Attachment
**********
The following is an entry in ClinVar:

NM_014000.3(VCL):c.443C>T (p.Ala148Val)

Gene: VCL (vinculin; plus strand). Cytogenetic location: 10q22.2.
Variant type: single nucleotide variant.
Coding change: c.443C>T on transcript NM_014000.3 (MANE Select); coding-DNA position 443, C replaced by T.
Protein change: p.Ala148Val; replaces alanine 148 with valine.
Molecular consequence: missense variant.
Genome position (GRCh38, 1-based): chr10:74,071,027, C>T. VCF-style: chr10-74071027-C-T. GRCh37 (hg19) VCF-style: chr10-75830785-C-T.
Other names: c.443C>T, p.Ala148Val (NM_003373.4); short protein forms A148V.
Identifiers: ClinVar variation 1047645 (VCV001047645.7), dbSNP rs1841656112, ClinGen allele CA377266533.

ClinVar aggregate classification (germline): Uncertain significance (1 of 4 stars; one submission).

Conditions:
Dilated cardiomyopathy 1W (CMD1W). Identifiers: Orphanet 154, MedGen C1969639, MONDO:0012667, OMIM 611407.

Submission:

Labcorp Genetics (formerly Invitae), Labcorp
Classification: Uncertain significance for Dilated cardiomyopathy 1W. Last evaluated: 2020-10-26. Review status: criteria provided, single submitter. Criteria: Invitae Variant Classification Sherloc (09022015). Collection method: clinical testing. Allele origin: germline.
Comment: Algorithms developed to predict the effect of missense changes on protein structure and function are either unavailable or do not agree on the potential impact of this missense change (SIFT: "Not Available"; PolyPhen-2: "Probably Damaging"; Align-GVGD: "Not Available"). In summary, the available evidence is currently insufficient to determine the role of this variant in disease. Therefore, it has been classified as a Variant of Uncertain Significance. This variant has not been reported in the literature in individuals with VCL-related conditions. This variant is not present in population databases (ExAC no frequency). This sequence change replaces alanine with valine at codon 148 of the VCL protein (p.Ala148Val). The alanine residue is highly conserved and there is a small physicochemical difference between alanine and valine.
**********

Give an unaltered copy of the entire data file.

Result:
The following is an entry in ClinVar:

NM_014000.3(VCL):c.443C>T (p.Ala148Val)

Gene: VCL (vinculin; plus strand). Cytogenetic location: 10q22.2.
Variant type: single nucleotide variant.
Coding change: c.443C>T on transcript NM_014000.3 (MANE Select); coding-DNA position 443, C replaced by T.
Protein change: p.Ala148Val; replaces alanine 148 with valine.
Molecular consequence: missense variant.
Genome position (GRCh38, 1-based): chr10:74,071,027, C>T. VCF-style: chr10-74071027-C-T. GRCh37 (hg19) VCF-style: chr10-75830785-C-T.
Other names: c.443C>T, p.Ala148Val (NM_003373.4); short protein forms A148V.
Identifiers: ClinVar variation 1047645 (VCV001047645.7), dbSNP rs1841656112, ClinGen allele CA377266533.

ClinVar aggregate classification (germline): Uncertain significance (1 of 4 stars; one submission).

Conditions:
Dilated cardiomyopathy 1W (CMD1W). Identifiers: Orphanet 154, MedGen C1969639, MONDO:0012667, OMIM 611407.

Submission:

Labcorp Genetics (formerly Invitae), Labcorp
Classification: Uncertain significance for Dilated cardiomyopathy 1W. Last evaluated: 2020-10-26. Review status: criteria provided, single submitter. Criteria: Invitae Variant Classification Sherloc (09022015). Collection method: clinical testing. Allele origin: germline.
Comment: Algorithms developed to predict the effect of missense changes on protein structure and function are either unavailable or do not agree on the potential impact of this missense change (SIFT: "Not Available"; PolyPhen-2: "Probably Damaging"; Align-GVGD: "Not Available"). In summary, the available evidence is currently insufficient to determine the role of this variant in disease. Therefore, it has been classified as a Variant of Uncertain Significance. This variant has not been reported in the literature in individuals with VCL-related conditions. This variant is not present in population databases (ExAC no frequency). This sequence change replaces alanine with valine at codon 148 of the VCL protein (p.Ala148Val). The alanine residue is highly conserved and there is a small physicochemical difference between alanine and valine.